Darkness is evil and presumes judgment and the presence of forces against God since in him is no darkness at all (I John 1:5; John 3:19; Jude 1:13).

HOWEVER: While darkness can be a symbol of sin, evil, and a time of judgment, darkness is not inherently evil. Darkness is simply the absence of light. Darkness was given a name by God and was called “good” (Genesis 1:5) and “very good” (Genesis 1:31). Clearly, darkness is not evil (Ps. 104:19–24).

Advertisement Below:

Adam and Eve are told to “re-plenish” the earth, implying a previously populated planet.

HOWEVER: This is probably the weakest of Gap Theory arguments based on a weak KJV translation. The Hebrew verb simply means to fill up, not refill.

General Problems with the Gap Theory

The rebellion of Satan

The Bible teaches that Satan rebelled not on the earth but in heaven, and it was from heaven that he was cast out (Ezek. 28:14–15; Luke 10:18).

“The beginning of death”

If death came as the result of Adam’s sin, then how can it be that he was walking on a graveyard of millions of fossils? If the world was very good, then how can it be that beneath his feet were layers upon layers of failure and extinction? The Bible is very clear that death is evil and an enemy (1 Cor. 15:26).

Argument from Silence

A major problem with this theory, which postulates a judgment upon a pre-Adamite population, is that it is nowhere mentioned by Jesus or the Apostles. There is no clear and definite statement about such a world and such a judgment anywhere in Scripture, particularly in passages that treat judgment systematically (Jude and II Peter). This pre-Adamite world is nowhere described or even alluded to in the Bible.

Such a theory lends itself too easily to uncontrolled subjectivism and imagination. Almost anything goes when this is our pattern of interpreting Scripture, an appealing approach for many charismatics.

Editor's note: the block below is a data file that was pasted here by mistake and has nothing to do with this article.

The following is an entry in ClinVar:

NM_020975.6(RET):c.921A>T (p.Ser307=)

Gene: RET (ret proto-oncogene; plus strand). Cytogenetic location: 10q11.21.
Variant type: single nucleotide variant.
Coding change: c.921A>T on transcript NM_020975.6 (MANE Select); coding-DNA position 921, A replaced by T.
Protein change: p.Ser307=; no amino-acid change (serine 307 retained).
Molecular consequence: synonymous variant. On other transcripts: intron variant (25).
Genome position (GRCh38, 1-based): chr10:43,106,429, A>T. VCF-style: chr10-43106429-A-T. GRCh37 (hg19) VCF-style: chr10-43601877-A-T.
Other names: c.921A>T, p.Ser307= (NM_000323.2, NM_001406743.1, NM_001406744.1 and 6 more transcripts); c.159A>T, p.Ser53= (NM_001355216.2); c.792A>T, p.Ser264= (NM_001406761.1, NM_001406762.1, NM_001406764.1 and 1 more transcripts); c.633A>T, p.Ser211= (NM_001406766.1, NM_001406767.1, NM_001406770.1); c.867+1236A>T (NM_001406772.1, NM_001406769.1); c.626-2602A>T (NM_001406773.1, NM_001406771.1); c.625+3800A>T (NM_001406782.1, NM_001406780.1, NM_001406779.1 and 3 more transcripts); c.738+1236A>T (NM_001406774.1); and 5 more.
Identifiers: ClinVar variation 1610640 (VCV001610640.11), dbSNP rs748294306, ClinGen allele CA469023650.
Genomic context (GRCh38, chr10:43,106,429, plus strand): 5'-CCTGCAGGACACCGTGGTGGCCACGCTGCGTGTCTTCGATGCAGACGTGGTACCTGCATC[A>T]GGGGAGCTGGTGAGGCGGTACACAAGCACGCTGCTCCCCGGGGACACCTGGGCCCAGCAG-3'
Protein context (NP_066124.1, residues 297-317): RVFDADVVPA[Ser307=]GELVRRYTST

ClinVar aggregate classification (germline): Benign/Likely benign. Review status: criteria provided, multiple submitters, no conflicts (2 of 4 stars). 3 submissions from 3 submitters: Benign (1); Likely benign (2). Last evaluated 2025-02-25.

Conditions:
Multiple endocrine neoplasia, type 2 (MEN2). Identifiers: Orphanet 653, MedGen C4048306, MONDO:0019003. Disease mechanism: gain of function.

Is Paul correct in calling Christ the Second Adam? Did death come as a result of Adam’s sin, or had it been active already for millions of years in previous ages of Earth’s existence? The Bible speaks of only one judgment by a flood, and the second is to be by fire. Are we living on the first earth or not (Rev. 21:1)? The creation of which we are a part is the first, not the second or tenth or forty-second.

The Gap theory has been advanced and popularized to account for the numerous geological strata and the apparent antiquity of the earth. In the first place, the antiquity is only apparent and the cataclysmic flood of Noah accounts for all the strata.

Jesus said that Adam and Eve were made “at the beginning” (Mark 10:6), not millions or billions of years later. The plain sense of Scripture is that Genesis chapter one tells about the beginning, the first creation, not in any sense a re-creation or re-making or repair.

Advertisement Below:

It all had to begin at some point. There must be an absolute beginning of the creation of God. Why not this creation and this planet? Why should we not think that we are the full plan of God?

A greater responsibility is ours if we are not just one of many attempts. We are it. God will indeed fulfill His purposes in us. God “got it right” the first time. 

We are it. We are alone with God. He wants us.

Jim Brenneman 2019 portrait

Written by Jim Brenneman

Jim Brenneman is a long-time biblical creationist – searching the Scriptures for the legitimate simple sense of the inspired accounts of the origins of all things. He travels the world to introduce Christians and their leaders to all areas of the Bible, from Hebrew to the science demonstrating God's accurate account of earth's past.

Advertisement Below:


Leave a Reply

Your email address will not be published. Required fields are marked *


Advertisement Below:
Advertisement Below:
Mammoth fossil dig site:

Mammoth Bones and Questions

Shark skin YouTube still

Shark Skins, Sports, and Science